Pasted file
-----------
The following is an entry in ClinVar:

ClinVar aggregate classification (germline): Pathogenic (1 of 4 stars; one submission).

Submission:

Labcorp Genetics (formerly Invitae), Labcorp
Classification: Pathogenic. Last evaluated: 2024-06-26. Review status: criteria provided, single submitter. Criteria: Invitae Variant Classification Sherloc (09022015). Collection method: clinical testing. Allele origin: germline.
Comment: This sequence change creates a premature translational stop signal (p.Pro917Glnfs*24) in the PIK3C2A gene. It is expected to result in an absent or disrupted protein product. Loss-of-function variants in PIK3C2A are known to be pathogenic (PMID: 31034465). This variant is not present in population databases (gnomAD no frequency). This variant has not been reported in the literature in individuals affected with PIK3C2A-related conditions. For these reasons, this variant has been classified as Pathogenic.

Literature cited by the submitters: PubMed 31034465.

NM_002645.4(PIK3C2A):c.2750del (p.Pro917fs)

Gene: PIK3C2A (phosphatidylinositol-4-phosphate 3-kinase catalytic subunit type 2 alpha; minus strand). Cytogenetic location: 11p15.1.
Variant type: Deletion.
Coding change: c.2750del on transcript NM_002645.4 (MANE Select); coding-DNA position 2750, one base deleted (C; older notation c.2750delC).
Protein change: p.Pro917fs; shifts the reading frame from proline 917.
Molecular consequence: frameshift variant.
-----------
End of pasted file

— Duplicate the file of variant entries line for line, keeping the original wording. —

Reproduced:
The following is an entry in ClinVar:

ClinVar aggregate classification (germline): Pathogenic (1 of 4 stars; one submission).

Submission:

Labcorp Genetics (formerly Invitae), Labcorp
Classification: Pathogenic. Last evaluated: 2024-06-26. Review status: criteria provided, single submitter. Criteria: Invitae Variant Classification Sherloc (09022015). Collection method: clinical testing. Allele origin: germline.
Comment: This sequence change creates a premature translational stop signal (p.Pro917Glnfs*24) in the PIK3C2A gene. It is expected to result in an absent or disrupted protein product. Loss-of-function variants in PIK3C2A are known to be pathogenic (PMID: 31034465). This variant is not present in population databases (gnomAD no frequency). This variant has not been reported in the literature in individuals affected with PIK3C2A-related conditions. For these reasons, this variant has been classified as Pathogenic.

Literature cited by the submitters: PubMed 31034465.

NM_002645.4(PIK3C2A):c.2750del (p.Pro917fs)

Gene: PIK3C2A (phosphatidylinositol-4-phosphate 3-kinase catalytic subunit type 2 alpha; minus strand). Cytogenetic location: 11p15.1.
Variant type: Deletion.
Coding change: c.2750del on transcript NM_002645.4 (MANE Select); coding-DNA position 2750, one base deleted (C; older notation c.2750delC).
Protein change: p.Pro917fs; shifts the reading frame from proline 917.
Molecular consequence: frameshift variant.